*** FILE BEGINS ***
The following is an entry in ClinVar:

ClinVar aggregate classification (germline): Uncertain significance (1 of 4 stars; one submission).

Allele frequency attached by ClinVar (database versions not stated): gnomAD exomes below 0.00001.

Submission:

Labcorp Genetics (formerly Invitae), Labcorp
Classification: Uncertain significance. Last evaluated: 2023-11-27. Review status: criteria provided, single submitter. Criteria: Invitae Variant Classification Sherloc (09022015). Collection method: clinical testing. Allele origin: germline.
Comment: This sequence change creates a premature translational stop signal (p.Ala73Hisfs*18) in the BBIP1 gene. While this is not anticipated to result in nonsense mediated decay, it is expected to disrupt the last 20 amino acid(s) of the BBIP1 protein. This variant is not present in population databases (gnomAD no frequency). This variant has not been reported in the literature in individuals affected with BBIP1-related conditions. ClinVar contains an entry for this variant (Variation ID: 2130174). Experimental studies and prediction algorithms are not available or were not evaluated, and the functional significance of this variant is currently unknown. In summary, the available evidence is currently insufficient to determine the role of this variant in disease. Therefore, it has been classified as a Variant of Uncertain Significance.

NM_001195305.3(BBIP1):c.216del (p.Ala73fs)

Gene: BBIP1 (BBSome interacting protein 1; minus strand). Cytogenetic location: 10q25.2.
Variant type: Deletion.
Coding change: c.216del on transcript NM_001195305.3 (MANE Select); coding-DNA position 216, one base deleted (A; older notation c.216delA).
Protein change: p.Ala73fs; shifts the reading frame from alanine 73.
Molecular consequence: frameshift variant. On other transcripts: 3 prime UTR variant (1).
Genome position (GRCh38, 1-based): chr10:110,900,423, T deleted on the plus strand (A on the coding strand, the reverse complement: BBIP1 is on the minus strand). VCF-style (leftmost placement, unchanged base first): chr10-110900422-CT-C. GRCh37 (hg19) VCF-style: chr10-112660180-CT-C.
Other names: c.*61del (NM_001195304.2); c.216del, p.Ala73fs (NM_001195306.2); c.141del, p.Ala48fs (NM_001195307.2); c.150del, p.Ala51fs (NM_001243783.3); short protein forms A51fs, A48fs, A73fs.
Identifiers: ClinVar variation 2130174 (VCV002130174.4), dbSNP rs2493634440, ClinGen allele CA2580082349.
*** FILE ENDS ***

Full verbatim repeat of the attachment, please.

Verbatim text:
The following is an entry in ClinVar:

ClinVar aggregate classification (germline): Uncertain significance (1 of 4 stars; one submission).

Allele frequency attached by ClinVar (database versions not stated): gnomAD exomes below 0.00001.

Submission:

Labcorp Genetics (formerly Invitae), Labcorp
Classification: Uncertain significance. Last evaluated: 2023-11-27. Review status: criteria provided, single submitter. Criteria: Invitae Variant Classification Sherloc (09022015). Collection method: clinical testing. Allele origin: germline.
Comment: This sequence change creates a premature translational stop signal (p.Ala73Hisfs*18) in the BBIP1 gene. While this is not anticipated to result in nonsense mediated decay, it is expected to disrupt the last 20 amino acid(s) of the BBIP1 protein. This variant is not present in population databases (gnomAD no frequency). This variant has not been reported in the literature in individuals affected with BBIP1-related conditions. ClinVar contains an entry for this variant (Variation ID: 2130174). Experimental studies and prediction algorithms are not available or were not evaluated, and the functional significance of this variant is currently unknown. In summary, the available evidence is currently insufficient to determine the role of this variant in disease. Therefore, it has been classified as a Variant of Uncertain Significance.

NM_001195305.3(BBIP1):c.216del (p.Ala73fs)

Gene: BBIP1 (BBSome interacting protein 1; minus strand). Cytogenetic location: 10q25.2.
Variant type: Deletion.
Coding change: c.216del on transcript NM_001195305.3 (MANE Select); coding-DNA position 216, one base deleted (A; older notation c.216delA).
Protein change: p.Ala73fs; shifts the reading frame from alanine 73.
Molecular consequence: frameshift variant. On other transcripts: 3 prime UTR variant (1).
Genome position (GRCh38, 1-based): chr10:110,900,423, T deleted on the plus strand (A on the coding strand, the reverse complement: BBIP1 is on the minus strand). VCF-style (leftmost placement, unchanged base first): chr10-110900422-CT-C. GRCh37 (hg19) VCF-style: chr10-112660180-CT-C.
Other names: c.*61del (NM_001195304.2); c.216del, p.Ala73fs (NM_001195306.2); c.141del, p.Ala48fs (NM_001195307.2); c.150del, p.Ala51fs (NM_001243783.3); short protein forms A51fs, A48fs, A73fs.
Identifiers: ClinVar variation 2130174 (VCV002130174.4), dbSNP rs2493634440, ClinGen allele CA2580082349.